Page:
A-well-a ev’rybody’s heard about the bird
B-b-b-bird, b-birdd’s a word
— from Surfin’ Bird, by the Trashmen (1963)
What’s in a bird name? Lots of facts and history.
Names might commemorate historically significant people, or refer to places, anatomical features, or perceptions of intellect or behavior. Sometimes bird monikers are onomatopoeias: written derivations of the sounds that they make. And I finally got to use that word in a column.
For decades, the bible for bird nomenclature was “The Dictionary of American Bird Names,” by Ernest Choate. A slender volume released in 1973 and updated in 1985, it spanned 226 pages and was a favorite of birders.
Thirty-five years on, Choate’s book has been surpassed on an epic scale.
Author Gary H. Meiter has created an elegantly presented treatise on bird nomenclature that is the new standard. He treats more than 900 species in “Bird is the Word” — almost every species found in North America north of Mexico.
The starting point to learning birds — or nearly anything — is learning names. From there, knowledge can be linked into ecology, behavior, identification and history. And it’s the latter that “Bird is the Word” so artfully deals with.
A brief introduction describes the book’s layout, including an interesting summary of notable American ornithologists. Meiter concisely describes the science of naming things, and the history of how common and scientific names came to be. The reader will learn interesting trivia, such as what a tautonym is (there are 16 North American bird species with tautonymic names).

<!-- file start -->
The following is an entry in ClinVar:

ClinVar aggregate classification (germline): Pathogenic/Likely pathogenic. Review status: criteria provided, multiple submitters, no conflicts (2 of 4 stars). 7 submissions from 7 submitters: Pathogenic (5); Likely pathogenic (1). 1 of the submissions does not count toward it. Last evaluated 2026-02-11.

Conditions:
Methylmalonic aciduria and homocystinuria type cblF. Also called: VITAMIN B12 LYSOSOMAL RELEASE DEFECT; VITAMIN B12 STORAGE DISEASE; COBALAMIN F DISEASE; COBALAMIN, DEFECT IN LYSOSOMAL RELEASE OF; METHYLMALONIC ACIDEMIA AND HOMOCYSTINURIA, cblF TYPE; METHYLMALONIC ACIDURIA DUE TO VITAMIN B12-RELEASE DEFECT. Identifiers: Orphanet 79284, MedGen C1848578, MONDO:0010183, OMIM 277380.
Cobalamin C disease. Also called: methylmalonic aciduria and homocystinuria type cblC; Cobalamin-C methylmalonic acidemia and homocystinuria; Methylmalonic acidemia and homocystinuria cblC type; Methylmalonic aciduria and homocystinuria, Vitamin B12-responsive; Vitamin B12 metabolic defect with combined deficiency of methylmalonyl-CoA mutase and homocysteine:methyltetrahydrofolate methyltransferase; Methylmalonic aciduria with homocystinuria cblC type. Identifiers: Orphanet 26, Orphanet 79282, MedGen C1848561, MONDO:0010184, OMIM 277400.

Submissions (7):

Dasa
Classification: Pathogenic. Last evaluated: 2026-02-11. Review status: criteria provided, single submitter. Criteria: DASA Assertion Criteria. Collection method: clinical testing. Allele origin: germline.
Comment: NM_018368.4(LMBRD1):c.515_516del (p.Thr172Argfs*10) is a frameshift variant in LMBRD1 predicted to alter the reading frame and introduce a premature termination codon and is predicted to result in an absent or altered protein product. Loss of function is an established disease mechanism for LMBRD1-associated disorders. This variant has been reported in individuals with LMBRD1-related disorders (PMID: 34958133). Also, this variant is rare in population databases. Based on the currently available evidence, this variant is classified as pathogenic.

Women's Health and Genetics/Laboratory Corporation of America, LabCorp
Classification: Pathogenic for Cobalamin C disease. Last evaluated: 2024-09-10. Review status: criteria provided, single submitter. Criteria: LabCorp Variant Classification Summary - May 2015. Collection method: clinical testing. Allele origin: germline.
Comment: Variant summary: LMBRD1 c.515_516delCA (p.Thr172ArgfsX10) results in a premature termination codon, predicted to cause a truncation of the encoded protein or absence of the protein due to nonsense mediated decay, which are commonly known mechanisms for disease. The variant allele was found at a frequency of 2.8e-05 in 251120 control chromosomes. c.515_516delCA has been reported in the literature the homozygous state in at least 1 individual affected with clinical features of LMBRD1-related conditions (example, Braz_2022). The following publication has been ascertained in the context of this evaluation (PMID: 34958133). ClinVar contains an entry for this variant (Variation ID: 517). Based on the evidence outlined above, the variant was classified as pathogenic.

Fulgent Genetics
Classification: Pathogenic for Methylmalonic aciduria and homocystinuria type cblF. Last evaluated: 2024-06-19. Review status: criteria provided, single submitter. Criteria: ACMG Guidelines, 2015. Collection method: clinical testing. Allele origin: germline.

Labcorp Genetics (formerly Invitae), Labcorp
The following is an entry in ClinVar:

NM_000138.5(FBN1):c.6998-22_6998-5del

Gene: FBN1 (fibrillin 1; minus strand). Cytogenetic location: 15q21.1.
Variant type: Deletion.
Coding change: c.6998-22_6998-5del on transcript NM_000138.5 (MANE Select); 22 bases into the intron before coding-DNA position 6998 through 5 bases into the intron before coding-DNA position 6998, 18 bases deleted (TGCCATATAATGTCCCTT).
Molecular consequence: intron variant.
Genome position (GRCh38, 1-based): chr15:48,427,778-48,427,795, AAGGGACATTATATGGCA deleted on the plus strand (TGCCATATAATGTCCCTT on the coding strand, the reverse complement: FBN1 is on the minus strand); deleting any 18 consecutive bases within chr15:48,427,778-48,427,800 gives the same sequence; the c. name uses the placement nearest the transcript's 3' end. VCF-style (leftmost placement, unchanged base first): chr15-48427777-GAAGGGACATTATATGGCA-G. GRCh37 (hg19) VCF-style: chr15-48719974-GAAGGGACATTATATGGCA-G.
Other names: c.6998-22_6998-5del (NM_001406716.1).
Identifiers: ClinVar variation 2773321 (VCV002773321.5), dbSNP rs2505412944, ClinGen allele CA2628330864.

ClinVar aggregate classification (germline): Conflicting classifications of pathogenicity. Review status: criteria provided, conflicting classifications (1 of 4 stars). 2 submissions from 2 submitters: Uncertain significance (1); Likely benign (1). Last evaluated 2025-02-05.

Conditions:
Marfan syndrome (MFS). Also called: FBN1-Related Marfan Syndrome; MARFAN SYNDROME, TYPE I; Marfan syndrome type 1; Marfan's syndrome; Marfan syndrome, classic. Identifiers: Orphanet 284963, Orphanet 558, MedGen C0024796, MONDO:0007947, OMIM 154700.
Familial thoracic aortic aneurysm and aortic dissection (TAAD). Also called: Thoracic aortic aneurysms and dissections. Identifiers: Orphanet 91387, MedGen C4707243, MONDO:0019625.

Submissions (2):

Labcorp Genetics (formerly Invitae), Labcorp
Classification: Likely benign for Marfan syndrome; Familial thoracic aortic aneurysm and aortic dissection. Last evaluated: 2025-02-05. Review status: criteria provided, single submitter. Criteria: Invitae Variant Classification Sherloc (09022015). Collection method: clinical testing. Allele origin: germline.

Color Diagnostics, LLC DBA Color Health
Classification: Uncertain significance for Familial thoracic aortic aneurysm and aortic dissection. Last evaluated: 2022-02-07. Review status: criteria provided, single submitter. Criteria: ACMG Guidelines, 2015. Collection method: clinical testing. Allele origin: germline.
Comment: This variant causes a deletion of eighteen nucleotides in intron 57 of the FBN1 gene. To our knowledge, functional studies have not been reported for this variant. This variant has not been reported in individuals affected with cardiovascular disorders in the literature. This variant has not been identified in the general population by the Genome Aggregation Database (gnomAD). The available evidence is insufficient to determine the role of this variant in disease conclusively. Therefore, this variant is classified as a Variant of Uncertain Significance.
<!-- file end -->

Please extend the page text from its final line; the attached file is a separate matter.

The pages are punctuated with beautiful illustrations by some of America’s most accomplished avian artists. It’s a visual delight to turn a page and face a rendering of a pair of pileated woodpeckers by Louis Agassiz Fuertes, or a magnificent frigatebird in full swoop from the hand of John James Audubon. The inclusion of artwork is a nice touch, and one that reinforces this book’s attention to detail.
Interesting sidebars are peppered throughout the accounts. There are 42, and they serve as intellectual nuggets breaking up the main text. Sidebars cover all manner of intriguing trivia, as suggested by headers such as “Bird of Fire,” “The Trickster of the North Woods” and “Birds as Weather Prophets.”
Each bird family is prefaced with an introductory description. Perhaps you have wondered why whip-poor-wills are known as goatsuckers. You will find the answer here.
The purpose of “Bird is the Word” is the species accounts. Each species begins with a well-crafted description of how the bird’s common name came to be. Meiter often includes fascinating historical nuggets, and the reader quickly gains a sense of how much research must have gone into these accounts.
Species accounts include the meanings of the scientific name, French and Spanish names, and one of my favorite sections, “Other Names.”
Bird lore is rife with fanciful colloquial names, and this book seems to have them all. For instance, a woodpecker common in Ohio, the northern flicker, has about 160 nicknames. These include cotton-rump, high-hole, and yellowhammer. A wonderful sobriquet for the American bittern is belcher-squelcher, but if that doesn’t tickle your fancy, Meiter lists dozens of other nicknames for this heron.
Learning a bird’s name is just the start of getting to know it. “Bird is the Word” will decode that name and in the process expand your knowledge of the species. Anyone who enjoys the feathered crowd should have a copy of this book. To order, visit: mwpubco.com.
Naturalist Jim McCormac writes a column for The Dispatch on the first, third and fifth Sundays of the month. He also writes about nature at www.jimmccormac.blogspot.com.